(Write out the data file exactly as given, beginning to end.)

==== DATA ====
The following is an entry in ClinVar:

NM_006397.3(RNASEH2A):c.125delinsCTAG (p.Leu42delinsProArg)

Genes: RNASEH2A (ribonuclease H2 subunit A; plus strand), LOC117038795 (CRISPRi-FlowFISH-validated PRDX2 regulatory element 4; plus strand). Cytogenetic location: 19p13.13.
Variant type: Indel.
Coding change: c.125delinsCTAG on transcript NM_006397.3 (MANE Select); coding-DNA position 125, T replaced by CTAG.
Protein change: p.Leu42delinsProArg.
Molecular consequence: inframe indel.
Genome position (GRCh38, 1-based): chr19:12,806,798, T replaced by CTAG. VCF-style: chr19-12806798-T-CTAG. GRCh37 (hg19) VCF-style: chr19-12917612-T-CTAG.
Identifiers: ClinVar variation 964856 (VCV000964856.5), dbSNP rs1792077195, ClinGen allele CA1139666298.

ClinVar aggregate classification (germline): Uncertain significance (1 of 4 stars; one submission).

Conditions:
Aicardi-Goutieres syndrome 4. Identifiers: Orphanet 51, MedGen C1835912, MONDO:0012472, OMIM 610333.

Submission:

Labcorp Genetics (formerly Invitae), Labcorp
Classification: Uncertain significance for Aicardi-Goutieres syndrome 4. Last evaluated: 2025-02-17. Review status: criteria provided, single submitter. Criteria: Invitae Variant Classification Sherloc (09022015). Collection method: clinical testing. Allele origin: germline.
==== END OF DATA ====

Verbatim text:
The following is an entry in ClinVar:

NM_006397.3(RNASEH2A):c.125delinsCTAG (p.Leu42delinsProArg)

Genes: RNASEH2A (ribonuclease H2 subunit A; plus strand), LOC117038795 (CRISPRi-FlowFISH-validated PRDX2 regulatory element 4; plus strand). Cytogenetic location: 19p13.13.
Variant type: Indel.
Coding change: c.125delinsCTAG on transcript NM_006397.3 (MANE Select); coding-DNA position 125, T replaced by CTAG.
Protein change: p.Leu42delinsProArg.
Molecular consequence: inframe indel.
Genome position (GRCh38, 1-based): chr19:12,806,798, T replaced by CTAG. VCF-style: chr19-12806798-T-CTAG. GRCh37 (hg19) VCF-style: chr19-12917612-T-CTAG.
Identifiers: ClinVar variation 964856 (VCV000964856.5), dbSNP rs1792077195, ClinGen allele CA1139666298.

ClinVar aggregate classification (germline): Uncertain significance (1 of 4 stars; one submission).

Conditions:
Aicardi-Goutieres syndrome 4. Identifiers: Orphanet 51, MedGen C1835912, MONDO:0012472, OMIM 610333.

Submission:

Labcorp Genetics (formerly Invitae), Labcorp
Classification: Uncertain significance for Aicardi-Goutieres syndrome 4. Last evaluated: 2025-02-17. Review status: criteria provided, single submitter. Criteria: Invitae Variant Classification Sherloc (09022015). Collection method: clinical testing. Allele origin: germline.